Made in America?

Discussion in 'Random Ramblings' started by rainplace, Aug 7, 2011.

  1. rainplace

    rainplace Interstellar Duck Academy

    I got one of those emails that I hate to get. The sort of email that one gets that gets forwarded to a gazillion people and contains questionable statistics. But this one got me thinking even if the person who forwarded it to me never gave it another thought after they hit the forward button. What would happen if every American bought only items made in the U.S.A for one month?

    It made me wonder about our economy. It made me wonder about jobs in the United States and who's really to blame for American job loss. I started thinking about our desire to have more things instead of a few. I talked to the husband and he looked at our T.V. and said, "Could we have bought this if we were only buying American made products?" I did a search and I could not come up with an American TV manufacturer. One has to exist doesn't it? If not, where do those people work now that use to make them? How many jobs were lost because people had to have not only the T.V. but entertainment center, the sound system, the cable, the DVD player, etc and thus looked for the cheapest out there? Maybe it's not really like that, but I'm not convinced that it wasn't our own greed to have more that is the true cause of American job loss.

    Why are we blaming politicians and wall street, when collectively we have enormous buying power?

    A quick trip through some drawers starting in the bathroom. I randomly pulled out 4 items. Scunci hair ties (made in China) DenTek Floss Picks (made in China) Equate toothbrushes (made in China) Sensodyne toothpaste (says made in USA).

    It seems simplistic that buying American could create American jobs, but this month I will do my best to only buy American. Not delay buying things that are not made here, but to actively pursue American made products and spend my dollars here.

    My husband and I are having a great debate regarding this subject. I'd like to hear your thoughts on the subject too. I'm off to work and won't get back to this till late tonight or tomorrow.
  2. KFox

    KFox Chillin' With My Peeps

    Apr 19, 2011
    I try to buy everything that is "Made in USA" labeled. My husband and I have been doing this for about 5 years.

    We started by going online and looking for websites that list products made here. I will e-mail companies and ask. When purchasing our chicken feeders, I contacted several companies until I found one made in the USA.

    There are websites for jeans if you can't locate things locally. My husband has been wearing RoundHouse jeans for years and they last three times as long as cheaper jeans that are imported from Mexico.

    There are also websites that list products manufactured by union companies. That isn't an absolute must in our household, but even if an item is imported and then packaged or whatever by workers here, it helps.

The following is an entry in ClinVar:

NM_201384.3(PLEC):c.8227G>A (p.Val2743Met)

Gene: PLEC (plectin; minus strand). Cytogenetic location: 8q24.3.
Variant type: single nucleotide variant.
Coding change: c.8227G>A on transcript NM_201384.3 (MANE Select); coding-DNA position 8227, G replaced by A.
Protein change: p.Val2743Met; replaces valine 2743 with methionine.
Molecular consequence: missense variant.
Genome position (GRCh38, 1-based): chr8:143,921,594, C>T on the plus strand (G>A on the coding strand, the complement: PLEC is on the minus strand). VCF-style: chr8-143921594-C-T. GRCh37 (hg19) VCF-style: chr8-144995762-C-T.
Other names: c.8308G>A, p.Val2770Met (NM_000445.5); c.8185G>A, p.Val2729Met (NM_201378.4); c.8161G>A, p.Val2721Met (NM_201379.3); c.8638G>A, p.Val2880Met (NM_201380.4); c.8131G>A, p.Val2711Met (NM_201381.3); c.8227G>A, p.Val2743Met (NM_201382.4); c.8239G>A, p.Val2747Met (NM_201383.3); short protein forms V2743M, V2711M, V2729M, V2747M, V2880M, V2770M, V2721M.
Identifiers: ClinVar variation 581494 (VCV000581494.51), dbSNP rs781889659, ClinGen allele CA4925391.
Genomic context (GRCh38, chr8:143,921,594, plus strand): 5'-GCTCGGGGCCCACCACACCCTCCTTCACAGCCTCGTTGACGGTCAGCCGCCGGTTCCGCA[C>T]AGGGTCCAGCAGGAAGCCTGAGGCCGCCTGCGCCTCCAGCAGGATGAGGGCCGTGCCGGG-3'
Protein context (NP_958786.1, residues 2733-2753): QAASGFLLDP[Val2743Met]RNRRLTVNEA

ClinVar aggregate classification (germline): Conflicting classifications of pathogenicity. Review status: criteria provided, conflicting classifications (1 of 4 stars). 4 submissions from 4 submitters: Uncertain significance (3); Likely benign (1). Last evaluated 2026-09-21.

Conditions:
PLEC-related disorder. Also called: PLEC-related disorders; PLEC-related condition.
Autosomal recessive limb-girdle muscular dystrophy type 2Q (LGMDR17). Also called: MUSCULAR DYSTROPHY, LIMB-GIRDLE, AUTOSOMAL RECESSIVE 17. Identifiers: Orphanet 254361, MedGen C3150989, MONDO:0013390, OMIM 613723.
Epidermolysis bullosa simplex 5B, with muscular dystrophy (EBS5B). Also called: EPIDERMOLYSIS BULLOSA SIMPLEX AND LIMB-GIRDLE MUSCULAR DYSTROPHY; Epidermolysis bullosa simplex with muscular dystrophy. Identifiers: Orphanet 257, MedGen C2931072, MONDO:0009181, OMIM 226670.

I've never pushed my way of doing things on anyone or forwarded any e-mails about it, I just do it. I also try to buy all of my produce from farmer markets and not at the grocery store. Even there, it's best to check labels.
  3. nivtup

    nivtup Chillin' With My Peeps

    Apr 24, 2008
    Shelton Washington
    Manufacturing jobs in this country are a dying breed, and this must change. It is the single biggest reason we are where we are economically.

    I have a manufacturing job, and hope to help to create more.

    There are multiple issues associated with the discussion of buying Made in America, the issue of offshoring, govenment policy, and multiple economic effects caused by these practices.

    OUR government really needs to get its act together to create an environment conducive to the creation of manufacturing jobs.

    Tax Breaks for major corporations as a benefit of offshoring needs to be flipped on its axis and make it a tax break for Made in America with an added tariff for bringing goods into this country.

    Small business incentives will be required as a part of this effort, to enable those with a will, to succeed in setting up shop to produce those items that you mentioned (like television sets) that are currently not manufactured in the U.S.

    We as consumers are equally responsible for the impact our buying practices have. However, when considering the actions of Govt and Corporate America it makes it hard to survive, so those extra few cents / dollars saved when buying cheap imports seems to help to make ends meet.

    Historically, Made in America products were a higher quality item, manufactured to last longer, so over time, the cost curve is actually less. I am unsure if we as a nation can still produce a higher quality product, or if the competative environment will cause lesser quality in items made in america, who knows what the cost curves would look like going forward.